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Hang, Man! That Was A Moosh Time by Ben Temkin

HANG, MAN! THAT WAS A MOOSH TIME is a non-fictional memoir of the relationship of the author and his elder brother Solomon (Sol) who, aged 40 years, died in a shooting in 1976 in Johannesburg.

As the author describes Sol’s death and its aftermath, he tells also the story of his own and Sol’s adventures and misadventures in childhood to mid-teens as the dysfunctional family disintegrates. The book is a vivid memoir of years in Rhodesia mainly between the 1940s and mid-1950s.

While the boys grow into their teens they revel in the mostly unsupervised freedom in veld and town. Their homes on the Salisbury Kopje are a haven in which other children can chat and play with an adult, Maxie, the boys’ mother, on equal terms,. Maxie’s home is also the centre of adult parties, the revellers a mix of skin colour and creeds. She, a Christian, is married to Jewish husband Jack, thirteen years older than her. The marriage doesn’t work mainly because of the age and religious difference as well as their increasing dependence on alcohol.

Jack’s business ventures regularly fail. The family are rescued from poverty by Jack’s sister, Pearl, a successful businesswoman in Johannesburg and also by Michie, Maxie’s close friend. Pearl takes the boys to a Jewish Boarding School for a year, a remarkable story in itself, before they are returned to their own, and often drunken, family battleground.

Through their mid-teens, the author recounts their school days, during which time Maxie’s health fails. Short of his fifteenth birthday, the author moves to live with Pearl and her husband Henry. The brothers’ link remains and the memoir recalls their later contacts until Sol’s death. The religious conflict reaches resolution with Sol’s funeral. The book tells about crocodiles, roaring lions, the leopard that lurked around the bedroom, a baboon in a car, juvenile crime and multiple Tarzans. It is a bold, fast-pacing, fascinating, humorous, poignant and honest story.

The Match by Ben Temkin

Written in 1995, less than a year after South Africa became a democracy, The Match takes the reader into the world of the new South Africa.

Nelson Mandela has retired and consensus government continues. Not everyone is happy, however. In Trekseinde, a small country town clinging desperately to apartheid, ageing schoolboy Pampoen Coetzer sets up a new terrorist movement with a scatological acronym designed to embarrass the media. Then comes the devastating government edict that school sport has to be integrated. The Trekseinde whites, reinforced by the virulent editorials of local editor, Kobus Smuts, resist at first but finally see the proposed rugby match between the local black and white schools as an opportunity to confirm white superiority. The blacks, with little or no rugby-playing skills, fear a disaster but wily Smallboy Thula plans an ingenious scheme to build an invincible team.

As Smallboy travels around South Africa to put his plan into action, Pampoen goes into the media business with his own broadcasting station, Radio Liberty. With the help of Kobus Smuts, Radio Liberty brings world attention to the strife in Trekseinde. The one-legged Kobus Smuts becomes an international cause célèbre, and the British Government fights to stave off international sanctions. The Match is a satirical tale of venality and opportunism, but it is also a story that confirms the ability of people to break down barriers and build hope.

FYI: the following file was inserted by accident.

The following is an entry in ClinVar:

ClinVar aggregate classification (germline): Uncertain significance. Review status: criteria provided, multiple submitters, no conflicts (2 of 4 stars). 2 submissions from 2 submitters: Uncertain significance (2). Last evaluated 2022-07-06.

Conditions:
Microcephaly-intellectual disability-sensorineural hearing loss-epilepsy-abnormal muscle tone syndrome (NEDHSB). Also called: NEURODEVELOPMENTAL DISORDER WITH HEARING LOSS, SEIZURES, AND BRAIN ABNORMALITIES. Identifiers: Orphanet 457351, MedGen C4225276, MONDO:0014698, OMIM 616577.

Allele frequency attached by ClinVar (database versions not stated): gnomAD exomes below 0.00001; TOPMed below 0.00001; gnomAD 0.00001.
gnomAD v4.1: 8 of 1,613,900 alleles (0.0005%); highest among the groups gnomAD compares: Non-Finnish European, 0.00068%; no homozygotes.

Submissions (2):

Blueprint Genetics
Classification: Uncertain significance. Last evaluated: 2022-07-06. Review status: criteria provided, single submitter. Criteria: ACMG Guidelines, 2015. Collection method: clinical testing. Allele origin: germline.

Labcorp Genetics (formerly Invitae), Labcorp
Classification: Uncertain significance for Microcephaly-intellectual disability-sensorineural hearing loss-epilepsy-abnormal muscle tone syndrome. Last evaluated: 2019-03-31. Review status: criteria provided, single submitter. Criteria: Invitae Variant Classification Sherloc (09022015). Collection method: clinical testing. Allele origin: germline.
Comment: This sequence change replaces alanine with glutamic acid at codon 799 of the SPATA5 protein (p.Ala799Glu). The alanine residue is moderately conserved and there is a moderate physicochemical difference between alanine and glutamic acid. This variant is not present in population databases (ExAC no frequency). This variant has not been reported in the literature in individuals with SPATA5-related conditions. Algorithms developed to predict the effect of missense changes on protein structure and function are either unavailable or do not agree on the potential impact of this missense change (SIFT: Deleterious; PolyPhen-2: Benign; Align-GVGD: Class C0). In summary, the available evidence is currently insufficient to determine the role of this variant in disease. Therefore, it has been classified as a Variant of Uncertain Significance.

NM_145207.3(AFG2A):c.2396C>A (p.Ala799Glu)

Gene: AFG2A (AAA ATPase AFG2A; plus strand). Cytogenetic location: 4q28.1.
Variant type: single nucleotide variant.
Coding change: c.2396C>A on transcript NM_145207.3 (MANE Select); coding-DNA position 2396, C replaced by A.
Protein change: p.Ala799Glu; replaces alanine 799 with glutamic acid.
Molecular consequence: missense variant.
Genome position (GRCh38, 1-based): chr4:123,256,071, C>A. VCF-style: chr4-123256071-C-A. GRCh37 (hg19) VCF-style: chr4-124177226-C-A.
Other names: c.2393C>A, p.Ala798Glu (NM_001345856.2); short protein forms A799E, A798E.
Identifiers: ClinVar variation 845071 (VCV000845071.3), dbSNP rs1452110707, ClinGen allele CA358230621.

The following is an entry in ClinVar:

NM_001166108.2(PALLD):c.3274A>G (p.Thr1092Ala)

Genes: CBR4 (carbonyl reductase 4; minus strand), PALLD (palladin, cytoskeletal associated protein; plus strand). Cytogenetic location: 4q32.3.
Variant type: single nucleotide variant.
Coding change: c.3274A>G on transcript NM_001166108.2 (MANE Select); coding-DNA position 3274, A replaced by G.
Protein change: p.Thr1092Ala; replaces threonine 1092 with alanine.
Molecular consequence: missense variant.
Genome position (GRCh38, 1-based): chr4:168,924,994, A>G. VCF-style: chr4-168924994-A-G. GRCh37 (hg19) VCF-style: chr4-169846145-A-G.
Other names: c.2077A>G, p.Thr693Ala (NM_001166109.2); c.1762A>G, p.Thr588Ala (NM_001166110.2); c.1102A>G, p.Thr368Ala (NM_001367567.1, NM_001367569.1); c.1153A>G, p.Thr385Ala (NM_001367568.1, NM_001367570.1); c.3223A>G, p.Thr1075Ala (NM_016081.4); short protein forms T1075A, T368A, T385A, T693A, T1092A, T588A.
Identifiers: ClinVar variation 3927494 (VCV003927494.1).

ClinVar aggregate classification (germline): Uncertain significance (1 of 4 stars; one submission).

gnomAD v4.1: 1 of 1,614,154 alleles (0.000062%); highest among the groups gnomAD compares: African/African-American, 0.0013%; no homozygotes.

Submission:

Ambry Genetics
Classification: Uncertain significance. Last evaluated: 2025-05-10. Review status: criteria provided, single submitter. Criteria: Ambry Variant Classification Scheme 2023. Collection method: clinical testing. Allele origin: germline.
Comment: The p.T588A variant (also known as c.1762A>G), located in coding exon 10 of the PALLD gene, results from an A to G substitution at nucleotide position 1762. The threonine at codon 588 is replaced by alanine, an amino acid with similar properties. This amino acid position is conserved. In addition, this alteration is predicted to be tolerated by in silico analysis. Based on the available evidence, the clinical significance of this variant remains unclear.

The cover illustration is by Jean Marie Temkin whose work has been exhibited in the Netherlands, Zimbabwe and South Africa.

Buthelezi A Biography by Ben Temkin

For some four decades Mangosuthu Buthelezi has played a leading role in South African politics and is widely credited for his part in maintaining political activism against apartheid in the 1970s when draconian legislation had either sent the country’s opposition into exile or confinement in prison or under house arrest.

Exploiting his dual role as Premier of KwaZulu and traditional premier of the Zulu nation, he challenged the white government to carry out its promise to provide equal treatment to all its peoples. The government’s response was little more than a sequence of cosmetic changes to the political structure that entrenched its power, chief among them being the creation of so-called independent Bantustans with little or no hope of financial viability.

In the absence of black internal opposition, Buthelezi recreated Inkatha, ostensibly as a cultural movement but in reality as a broad-based political movement. As the movement grew, the African National Congress at first threw its support behind it. This support was, however, withdrawn and turned mainly to open hostility because Buthelezi refused to adopt violence as an oppositional tactic.

This biography, sourced largely from extensive interviews with Buthelezi, as well as access to his documents, tells how this enmity grew into a violent confrontation in which thousands of lives were lost and which threatened to tear South Africa apart, even on the eve of its first democratic elections in 1994. It tells how Buthelezi, seeking imprimatur from his Church for a ‘just war’ against apartheid, was ignored and found himself in conflict with his Archbishop. It tells of his desertion by close friends of many years and of his continued vilification despite his proven commitment in government where he serves as a senior cabinet minister.

It is also the story of a man’s faith and belief in spiritual values, a man committed to his clan, his nation and his country.